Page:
A report released earlier this month by the U.S. Department of Agriculture’s Economic Research Service shows food insecurity nationally remained at roughly the same level in 2016, 12.3 percent of all households, as in 2015. Food insecurity is higher both nationally and in New Hampshire in the last three years than ten years ago, before the Great Recession. Although progress has been made nationally relative to the next most recent three-year period, New Hampshire has seen no statistically significant change in food insecurity between the last two three-year periods measured, and food insecurity remains higher above pre-Recession levels than the nation as a whole.
The term “food secure” means having access to enough food for an active, healthy life, and food security is necessary for a healthy and well-nourished population, according to the U.S. Department of Agriculture. Food security is evaluated based on responses to 18 questions distributed through the Current Population Survey in a Food Security Supplement, which was completed by 41,186 households nationwide in December 2016. The responses, tabulated and weighted for the population as a whole, are used to determine the approximate percentages of U.S. households that are food secure or food insecure. Among those that are food insecure, responses to the questions allow researchers to identify those households that have either low or very low food security, which present a greater likelihood of household members going hungry. Questions in the survey focus on the availability of food, or lack thereof, due to financial constraints, including a lack of balanced meals, weight loss due to lack of food, meals skipped or days of not eating, and lack of access to food for children in the household. Those who are homeless are not included in the survey, which likely biases the statistics downward.
About 15.6 million U.S. households (12.3 percent) were food insecure at some time during 2016, and 6.1 million (4.9 percent) had very low food security. About 41.2 million people lived in these food insecure households, and 14.6 million lived in households with very low food security. Data suggest children tend to be less likely to be food insecure than other members of households, as children, especially young children, may be protected from its affects while adults may be more severely affected. Both children and adults were food insecure in 3.1 million households, or 8.0 percent of households with children, and 6.5 million children lived in households in which at least one child was food insecure. About 87.7 percent of U.S. households were food secure, compared to 89.9 percent in 1999.
Households with incomes below 185 percent of the federal poverty threshold, or with less than $45,027 for a family of two adults and two children in 2016, were more likely than households overall to be food insecure; 31.6 percent nationally reported food insecurity in 2016. Households with children headed by single women were more likely to be food insecure, at 31.6 percent, as were households headed by black or African-American, non-Hispanic individuals, at 22.5 percent. Food insecurity is higher in households in rural areas (15.0 percent) than in metropolitan areas, and lower in the Northeast (10.8 percent) than in other regions.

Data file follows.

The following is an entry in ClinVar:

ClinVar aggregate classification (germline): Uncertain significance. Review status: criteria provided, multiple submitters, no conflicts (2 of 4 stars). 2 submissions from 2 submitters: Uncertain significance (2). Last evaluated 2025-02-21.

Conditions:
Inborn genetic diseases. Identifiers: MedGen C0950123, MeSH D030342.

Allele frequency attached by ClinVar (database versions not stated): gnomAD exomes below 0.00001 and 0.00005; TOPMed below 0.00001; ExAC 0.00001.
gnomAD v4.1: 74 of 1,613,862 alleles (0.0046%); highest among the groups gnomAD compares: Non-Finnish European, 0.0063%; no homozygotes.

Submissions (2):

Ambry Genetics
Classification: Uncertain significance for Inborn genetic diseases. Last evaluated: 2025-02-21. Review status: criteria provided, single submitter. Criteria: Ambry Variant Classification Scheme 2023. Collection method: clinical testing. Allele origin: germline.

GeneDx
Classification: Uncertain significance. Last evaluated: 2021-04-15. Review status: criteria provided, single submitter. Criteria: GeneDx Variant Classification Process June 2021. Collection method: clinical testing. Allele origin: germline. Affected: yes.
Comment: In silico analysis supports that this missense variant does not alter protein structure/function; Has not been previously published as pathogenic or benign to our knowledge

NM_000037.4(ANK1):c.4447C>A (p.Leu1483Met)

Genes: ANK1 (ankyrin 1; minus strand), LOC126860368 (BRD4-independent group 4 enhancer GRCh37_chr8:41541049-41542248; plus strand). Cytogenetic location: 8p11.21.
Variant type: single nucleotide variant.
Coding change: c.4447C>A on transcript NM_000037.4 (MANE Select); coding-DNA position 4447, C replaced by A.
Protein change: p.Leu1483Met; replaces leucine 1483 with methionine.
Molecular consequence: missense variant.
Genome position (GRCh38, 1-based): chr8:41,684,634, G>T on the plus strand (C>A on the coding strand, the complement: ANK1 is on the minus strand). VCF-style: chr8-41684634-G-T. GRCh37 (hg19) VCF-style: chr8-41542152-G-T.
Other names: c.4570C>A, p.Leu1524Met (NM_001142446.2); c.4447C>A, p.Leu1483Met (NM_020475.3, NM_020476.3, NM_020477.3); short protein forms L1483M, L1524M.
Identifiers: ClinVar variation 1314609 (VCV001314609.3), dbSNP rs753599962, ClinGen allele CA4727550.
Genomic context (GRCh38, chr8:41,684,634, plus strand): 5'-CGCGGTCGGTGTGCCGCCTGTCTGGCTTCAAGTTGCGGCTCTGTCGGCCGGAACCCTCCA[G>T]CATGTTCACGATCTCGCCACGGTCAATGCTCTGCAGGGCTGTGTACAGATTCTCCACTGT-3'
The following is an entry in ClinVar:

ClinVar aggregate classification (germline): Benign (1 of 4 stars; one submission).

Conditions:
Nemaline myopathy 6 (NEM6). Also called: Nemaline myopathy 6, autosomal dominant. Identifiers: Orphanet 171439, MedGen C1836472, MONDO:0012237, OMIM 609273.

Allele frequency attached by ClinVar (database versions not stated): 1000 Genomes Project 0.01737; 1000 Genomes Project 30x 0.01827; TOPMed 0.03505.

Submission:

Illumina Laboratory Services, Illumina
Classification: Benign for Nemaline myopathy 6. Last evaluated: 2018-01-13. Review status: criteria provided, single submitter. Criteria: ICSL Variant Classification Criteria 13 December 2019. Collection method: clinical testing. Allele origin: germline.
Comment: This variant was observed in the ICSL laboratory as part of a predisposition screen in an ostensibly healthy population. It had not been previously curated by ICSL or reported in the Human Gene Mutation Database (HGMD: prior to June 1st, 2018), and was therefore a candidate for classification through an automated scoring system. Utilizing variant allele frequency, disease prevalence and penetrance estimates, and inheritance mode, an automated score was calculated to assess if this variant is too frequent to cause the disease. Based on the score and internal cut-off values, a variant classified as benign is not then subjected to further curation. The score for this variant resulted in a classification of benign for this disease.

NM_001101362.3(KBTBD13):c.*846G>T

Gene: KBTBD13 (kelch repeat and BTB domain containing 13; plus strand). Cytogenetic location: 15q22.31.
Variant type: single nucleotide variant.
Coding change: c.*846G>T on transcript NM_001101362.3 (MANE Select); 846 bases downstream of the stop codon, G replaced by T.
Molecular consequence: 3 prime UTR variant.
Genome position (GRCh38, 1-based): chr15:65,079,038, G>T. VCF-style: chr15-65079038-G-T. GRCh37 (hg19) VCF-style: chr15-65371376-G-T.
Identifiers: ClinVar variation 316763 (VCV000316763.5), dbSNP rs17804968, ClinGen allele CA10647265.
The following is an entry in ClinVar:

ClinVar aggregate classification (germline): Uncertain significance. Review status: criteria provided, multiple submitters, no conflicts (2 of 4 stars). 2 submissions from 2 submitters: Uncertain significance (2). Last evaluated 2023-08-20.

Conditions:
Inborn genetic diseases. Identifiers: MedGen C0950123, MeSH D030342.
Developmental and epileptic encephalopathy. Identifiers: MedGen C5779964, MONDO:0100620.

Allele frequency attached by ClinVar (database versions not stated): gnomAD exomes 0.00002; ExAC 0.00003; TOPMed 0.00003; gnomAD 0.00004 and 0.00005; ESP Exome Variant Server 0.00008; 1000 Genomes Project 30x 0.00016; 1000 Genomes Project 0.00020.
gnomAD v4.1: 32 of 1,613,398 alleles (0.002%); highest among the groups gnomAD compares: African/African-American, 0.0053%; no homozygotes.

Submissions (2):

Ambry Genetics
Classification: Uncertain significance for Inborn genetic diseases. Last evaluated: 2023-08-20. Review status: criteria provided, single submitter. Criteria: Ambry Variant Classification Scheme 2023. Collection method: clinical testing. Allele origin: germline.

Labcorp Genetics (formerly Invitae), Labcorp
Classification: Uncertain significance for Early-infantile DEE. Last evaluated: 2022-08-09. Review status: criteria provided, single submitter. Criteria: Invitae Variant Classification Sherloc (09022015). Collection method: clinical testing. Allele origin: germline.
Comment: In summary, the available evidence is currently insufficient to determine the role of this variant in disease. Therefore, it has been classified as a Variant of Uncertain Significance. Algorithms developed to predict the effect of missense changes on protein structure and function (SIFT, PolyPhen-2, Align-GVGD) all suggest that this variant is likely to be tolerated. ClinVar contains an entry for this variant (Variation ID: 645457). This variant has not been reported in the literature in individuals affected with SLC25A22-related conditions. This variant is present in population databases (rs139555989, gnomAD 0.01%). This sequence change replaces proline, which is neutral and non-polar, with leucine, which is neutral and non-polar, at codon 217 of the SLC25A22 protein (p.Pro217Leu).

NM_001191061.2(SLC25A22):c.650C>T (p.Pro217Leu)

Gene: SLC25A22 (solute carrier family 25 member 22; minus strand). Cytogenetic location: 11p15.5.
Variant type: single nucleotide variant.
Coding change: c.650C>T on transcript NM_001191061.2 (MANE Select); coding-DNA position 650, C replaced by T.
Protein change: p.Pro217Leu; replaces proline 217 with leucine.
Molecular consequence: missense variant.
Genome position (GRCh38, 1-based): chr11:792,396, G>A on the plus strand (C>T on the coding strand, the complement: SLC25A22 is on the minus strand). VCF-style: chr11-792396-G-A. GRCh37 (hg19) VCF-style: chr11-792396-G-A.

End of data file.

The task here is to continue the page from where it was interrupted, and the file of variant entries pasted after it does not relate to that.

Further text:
The small sample size of the survey necessitates taking three-year averages to evaluate changes at the state level. In New Hampshire, the rate of overall food insecurity was 9.6 percent and very low food security was 3.8 percent for 2014-2016; both rates were lower than the national averages of 13.0 percent and 5.2 percent, respectively, for the same time period. However, comparing across time periods, New Hampshire’s overall food insecurity and very low food security rates remain higher than the 2004-2006 averages, and the national figures are closer to their pre-Recession levels than New Hampshire’s levels. New Hampshire’s 2014-2016 rates remain 2.2 percentage points higher for food insecurity overall and 1.6 percentage points higher for very low food security relative to 2004-2006, while the national figures show rates 1.7 percentage points and 1.3 percentage points higher, respectively.
While New Hampshire continues to perform better than the nation overall, these point estimates suggest the state has not reduced hunger following the recession as quickly as others. New Hampshire and the federal government have several programs focused on reducing food insecurity, including the food stamp program, also known as the Supplemental Nutrition Assistance Program or “SNAP.” To learn about New Hampshire’s food stamp program, see NHFPI’s Fact Sheet and Common Cents blog post regarding SNAP’s assistance to people with disabilities.
Food insecurity’s relationship to income constraints suggests that the recent decline in New Hampshire’s poverty rate is a positive development for enhanced food security in the state. However, certain groups continue to struggle with higher rates of poverty than the state as a whole, and other rising costs, such as housing, may make devoting additional resources to food more difficult. NHFPI’s analyses of recent Census Bureau data releases related to poverty and housing, as well as median household income, provide more details.